15The scenario outlined above therefore questions the model of the integrated corporation, but also the traditional organisation of innovation frameworks. This implies that the linear and closed model, which saw innovation as a direct and almost automatic effect of investments in R&D and learning-by-doing processes, must be replaced. Not only must the companies develop a structure capable of drawing advantage from the external knowledge available, integrating it effectively with the knowledge produced internally (Chesbrough, Vanhaverbeke and West, 2006), but also the industries and supply chains must reconfigure their boundaries and architectures to benefit the competencies and technologies developed in other sectors (Jacobides, Knudsen, Augier 2006). For example, as shown in the next section, the arrival of battery technology newcomers spurs the car manufacturers to set up joint ventures and vertical as well as horizontal agreements with the aim of minimising the risk of dependency on battery producers.

16As a consequence, consensus among innovation scholars recently has grown around the idea that if companies are unable to independently develop sufficient innovation capacity internally, they can implement a variety of solutions that goes from one extreme (vertical integration) to another (the market), transiting a variety of hybrid strategies, forms of strategic alliances, and inter-organisational relations aimed at minimising the costs of external coordination and maximising the creative contribution of each individual company. That theory has opened the door to the analysis of the various forms (lesser or greater) of decentralisation, specialisation and division of innovative labour and production that have appeared after the crisis of the organisational model of the vertically integrated corporation.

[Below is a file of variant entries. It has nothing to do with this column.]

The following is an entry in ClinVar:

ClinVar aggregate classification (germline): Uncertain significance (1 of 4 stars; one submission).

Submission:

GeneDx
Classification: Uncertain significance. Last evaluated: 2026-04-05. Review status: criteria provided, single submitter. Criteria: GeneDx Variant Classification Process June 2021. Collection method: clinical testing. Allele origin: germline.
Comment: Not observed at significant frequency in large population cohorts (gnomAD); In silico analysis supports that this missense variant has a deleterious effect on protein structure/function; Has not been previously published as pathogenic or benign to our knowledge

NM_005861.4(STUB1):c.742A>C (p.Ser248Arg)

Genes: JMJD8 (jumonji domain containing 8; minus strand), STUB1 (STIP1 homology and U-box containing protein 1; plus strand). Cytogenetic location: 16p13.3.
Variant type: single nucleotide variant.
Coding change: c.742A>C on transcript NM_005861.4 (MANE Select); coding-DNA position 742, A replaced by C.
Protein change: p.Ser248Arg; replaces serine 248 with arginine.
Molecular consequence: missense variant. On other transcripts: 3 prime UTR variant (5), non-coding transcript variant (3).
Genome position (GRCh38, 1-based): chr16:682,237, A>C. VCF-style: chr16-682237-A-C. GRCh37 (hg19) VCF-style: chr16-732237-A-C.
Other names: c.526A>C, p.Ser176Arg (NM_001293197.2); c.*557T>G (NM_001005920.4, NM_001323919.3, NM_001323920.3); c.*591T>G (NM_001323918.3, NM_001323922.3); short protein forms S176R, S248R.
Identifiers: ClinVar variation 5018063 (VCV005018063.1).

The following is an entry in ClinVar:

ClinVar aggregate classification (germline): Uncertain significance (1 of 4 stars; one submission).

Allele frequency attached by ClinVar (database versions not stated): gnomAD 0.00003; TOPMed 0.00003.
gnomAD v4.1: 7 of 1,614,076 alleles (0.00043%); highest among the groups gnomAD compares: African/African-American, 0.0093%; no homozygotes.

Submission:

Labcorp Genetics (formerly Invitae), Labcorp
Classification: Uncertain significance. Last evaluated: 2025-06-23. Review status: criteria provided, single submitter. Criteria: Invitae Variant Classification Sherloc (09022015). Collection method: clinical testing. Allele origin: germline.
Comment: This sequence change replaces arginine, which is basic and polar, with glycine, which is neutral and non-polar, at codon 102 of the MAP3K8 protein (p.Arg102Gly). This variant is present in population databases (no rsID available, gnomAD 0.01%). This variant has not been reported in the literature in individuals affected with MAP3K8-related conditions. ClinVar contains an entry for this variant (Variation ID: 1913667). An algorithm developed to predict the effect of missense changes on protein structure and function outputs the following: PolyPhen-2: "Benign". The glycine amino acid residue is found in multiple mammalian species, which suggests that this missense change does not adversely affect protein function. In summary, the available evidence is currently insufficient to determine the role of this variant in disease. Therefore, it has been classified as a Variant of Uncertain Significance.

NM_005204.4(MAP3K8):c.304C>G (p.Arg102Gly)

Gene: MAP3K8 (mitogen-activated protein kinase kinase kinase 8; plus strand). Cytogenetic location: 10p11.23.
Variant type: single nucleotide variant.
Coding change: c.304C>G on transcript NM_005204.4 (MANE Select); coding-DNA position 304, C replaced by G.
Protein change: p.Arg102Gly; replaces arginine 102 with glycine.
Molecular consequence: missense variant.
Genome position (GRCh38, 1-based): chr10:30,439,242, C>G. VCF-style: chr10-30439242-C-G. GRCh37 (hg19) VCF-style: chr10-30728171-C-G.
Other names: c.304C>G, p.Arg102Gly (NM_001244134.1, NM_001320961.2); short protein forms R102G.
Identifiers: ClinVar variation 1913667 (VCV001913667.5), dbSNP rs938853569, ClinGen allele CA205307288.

17This has led a broad thread of studies on the organisation of knowledge and technological innovation to focus on modular systems based on outsourcing and market transactions as the coordination mechanism of the division of labour in innovative activity (Arora, Gambardella and Rullani, 1998; Baldwin and Clark, 1997; Langlois, 2002). When a system is extensive and complex and the interdependency between the elements and subsystems becomes particularly numerous, coordination through an integrated structure is almost impossible and, as claimed by, for example, Baldwin and Clark (1997) and Langlois (2002), the organisation of production and innovation through modular strategies is the most efficient way to organise and coordinate complex technologies and production systems.